Malkiel also argues that the profitability of market information depends on investors’ ability to identify over and undervalued stocks which evidently requires a significant amount of time and money to determine miss-priced stocks (5). In this regard, the global liquidity that led to the rise of asset prices subsequently leading to excessive leverage by the otherwise efficient market hypothesis should have been detected on time. The EMH was not flexible to respond to the crisis event increasing volatility which severely impaired market liquidity. The rise in demand for liquid assets directly distorted the underlying EMH fundamentals that provide that market prices accurately reflect all available information. Secondly, based on the uncontrolled market liquidity, it’s quite evident that EMH only focuses only on the mispricing of financial assets and disregards the impacts it has on the mispriced assets. Incentive systems based on quick up-front payouts encouraged banks to generate returns of low risks acted as a short-term mechanism to lower market pressures. This quick offload risk as a result of negligence from investors led to poor underwriting of mortgage brokers forcing banks to undergo huge losses in market values once markets started drying out (Wehinger 4).
Below is a detailed analysis of the change in the market value of the largest banks in (USD billion)
Banks losses in Market Value
Source: Thomson Financial, OECD
Global Bank losses in Market Value
Damodaran defines market anomalies as those market practices that deviate from the normal common rules (45). The persistence of these theory patterns suggests that there exist problems in some of the anomalies used in measuring risks and returns which ignores financial markets behaviors. For example, the market bubbles that occurred during 1999 would have not occurred if stocks reflected new information. In my perception, predictable patterns are predicted to be sufficiently robust, which may mean investment opportunities for investors, and after they have been published, they certainly can not make any profits (Fama & French 150). On the other hand, a non-random walk theory provides that stock markets only hold on to information that affects stock prices at the present and does not reflect on how they behave in the future. Ross and Randolph’s classification on weak theory stipulate that it’s impossible for an investor to achieve positive abnormal returns by using past information on the stock prices (312) while the semi-strong form reflects on all the available public information and investors entirely rely on this for market analysis. Evidently, these theories do not prove sufficient since none of the market analysts have tested the hypothesis by examining the adjustment of the market to publicly available information such as merger announcements.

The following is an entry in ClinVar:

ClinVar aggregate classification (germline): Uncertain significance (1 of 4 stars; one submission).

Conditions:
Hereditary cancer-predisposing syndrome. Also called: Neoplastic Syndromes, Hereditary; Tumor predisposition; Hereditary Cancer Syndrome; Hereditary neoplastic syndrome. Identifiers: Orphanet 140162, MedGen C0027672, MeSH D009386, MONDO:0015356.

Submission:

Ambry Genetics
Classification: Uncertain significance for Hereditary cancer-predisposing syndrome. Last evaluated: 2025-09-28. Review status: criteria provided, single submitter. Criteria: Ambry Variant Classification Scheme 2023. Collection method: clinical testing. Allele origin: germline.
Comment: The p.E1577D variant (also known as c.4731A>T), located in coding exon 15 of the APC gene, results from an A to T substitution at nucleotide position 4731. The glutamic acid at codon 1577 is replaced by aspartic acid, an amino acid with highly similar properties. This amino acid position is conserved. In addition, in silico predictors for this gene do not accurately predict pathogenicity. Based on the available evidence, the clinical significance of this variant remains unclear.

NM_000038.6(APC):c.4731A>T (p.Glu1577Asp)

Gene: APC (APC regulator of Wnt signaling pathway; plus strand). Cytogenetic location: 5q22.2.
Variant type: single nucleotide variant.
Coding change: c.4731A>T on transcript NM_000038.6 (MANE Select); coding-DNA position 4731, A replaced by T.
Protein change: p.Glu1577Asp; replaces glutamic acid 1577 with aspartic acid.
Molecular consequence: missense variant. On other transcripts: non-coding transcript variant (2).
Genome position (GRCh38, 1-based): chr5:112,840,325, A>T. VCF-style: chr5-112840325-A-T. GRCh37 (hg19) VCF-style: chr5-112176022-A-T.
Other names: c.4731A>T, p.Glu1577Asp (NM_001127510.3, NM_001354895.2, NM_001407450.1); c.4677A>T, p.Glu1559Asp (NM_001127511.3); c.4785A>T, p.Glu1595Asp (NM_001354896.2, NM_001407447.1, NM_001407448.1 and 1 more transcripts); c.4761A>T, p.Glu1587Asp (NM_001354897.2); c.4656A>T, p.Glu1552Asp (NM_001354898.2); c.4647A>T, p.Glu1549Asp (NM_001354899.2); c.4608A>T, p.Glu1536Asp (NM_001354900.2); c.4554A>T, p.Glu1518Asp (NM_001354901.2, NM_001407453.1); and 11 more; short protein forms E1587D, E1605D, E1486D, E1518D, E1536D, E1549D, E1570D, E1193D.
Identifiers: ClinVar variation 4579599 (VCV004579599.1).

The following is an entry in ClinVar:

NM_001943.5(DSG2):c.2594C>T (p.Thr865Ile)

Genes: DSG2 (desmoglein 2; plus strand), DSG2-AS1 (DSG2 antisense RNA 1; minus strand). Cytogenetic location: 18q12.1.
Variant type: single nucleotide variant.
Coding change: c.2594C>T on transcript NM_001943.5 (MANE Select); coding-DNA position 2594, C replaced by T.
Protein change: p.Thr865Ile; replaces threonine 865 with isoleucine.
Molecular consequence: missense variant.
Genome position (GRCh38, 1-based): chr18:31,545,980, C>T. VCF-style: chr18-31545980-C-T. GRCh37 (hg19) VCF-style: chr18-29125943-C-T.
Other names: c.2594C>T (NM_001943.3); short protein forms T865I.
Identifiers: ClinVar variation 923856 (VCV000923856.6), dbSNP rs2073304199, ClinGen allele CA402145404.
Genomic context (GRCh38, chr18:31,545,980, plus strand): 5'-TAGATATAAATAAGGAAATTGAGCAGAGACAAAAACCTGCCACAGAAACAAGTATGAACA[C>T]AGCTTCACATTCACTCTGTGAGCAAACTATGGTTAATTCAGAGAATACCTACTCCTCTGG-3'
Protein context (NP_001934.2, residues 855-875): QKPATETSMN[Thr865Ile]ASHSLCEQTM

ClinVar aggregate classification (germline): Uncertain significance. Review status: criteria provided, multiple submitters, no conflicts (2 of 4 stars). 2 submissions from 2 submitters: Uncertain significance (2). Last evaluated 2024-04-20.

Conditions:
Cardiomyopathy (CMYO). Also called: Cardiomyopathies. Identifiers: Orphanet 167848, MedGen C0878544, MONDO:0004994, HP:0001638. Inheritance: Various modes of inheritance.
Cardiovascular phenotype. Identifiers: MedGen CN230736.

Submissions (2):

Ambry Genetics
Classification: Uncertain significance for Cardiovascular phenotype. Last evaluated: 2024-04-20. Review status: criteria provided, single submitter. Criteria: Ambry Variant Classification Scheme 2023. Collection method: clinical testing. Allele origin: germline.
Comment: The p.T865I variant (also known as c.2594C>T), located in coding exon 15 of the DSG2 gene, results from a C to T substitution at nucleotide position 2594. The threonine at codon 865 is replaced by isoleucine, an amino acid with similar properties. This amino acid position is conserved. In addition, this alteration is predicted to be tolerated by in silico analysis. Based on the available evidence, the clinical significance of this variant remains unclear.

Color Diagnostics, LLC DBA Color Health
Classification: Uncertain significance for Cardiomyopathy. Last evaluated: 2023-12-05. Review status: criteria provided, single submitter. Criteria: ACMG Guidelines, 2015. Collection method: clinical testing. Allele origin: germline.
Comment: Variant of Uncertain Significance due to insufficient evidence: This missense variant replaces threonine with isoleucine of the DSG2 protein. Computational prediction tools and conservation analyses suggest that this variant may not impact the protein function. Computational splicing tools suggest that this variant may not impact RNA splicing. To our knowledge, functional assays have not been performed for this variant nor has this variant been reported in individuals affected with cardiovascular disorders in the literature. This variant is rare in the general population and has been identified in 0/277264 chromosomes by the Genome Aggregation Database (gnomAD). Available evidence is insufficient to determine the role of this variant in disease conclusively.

Another linkage of short-term momentums of psychological behavioral feedback mechanisms is the tendency of investors to under-react to new information. This, therefore, means that the full impact of new information in the markets can only be affected over a period of time, and stock prices for this case will exhibit a positive serial correlation. Behavioral finance of momentum, as opposed to EMH of randomness, seems reasonable in interpreting markets results as an indication that markets are inefficient (Fama and French 46). The behavioral hypothesis about the bandwagon effect and under-reaction of new information does not provide enough evidence to support the hypothesis that stipulates such effects occur systematically. Fama and French findings also argue that under-reaction to information is just as common as an overreaction, and post-event continual is just as common as post-event reversals of abnormal returns. For example, during the 1990s, stock prices seemed to produce positive returns and produced highly negative returns during the year 2000 (Fama and French 52).
Temporary anomalies are calendar tests that measure returns across certain periods such as weekends and Januarys. The weekend effect in market analysis refers to the differences between Mondays to Fridays which are believed to negatively affect Monday returns. However, Bollerslev and Hodrick (78) argue that since the investors already expect bad news over the weekend, the prices will not be affected yet another inconsistency in the rational market hypothesis. The January effect on the other hand is assumed to yield higher returns in the first two weeks of the month may be only favourable to smaller firms and ineffective to bigger ones (Bollerslev and Hodrick 78).
Bailouts, Regulations, and Derivatives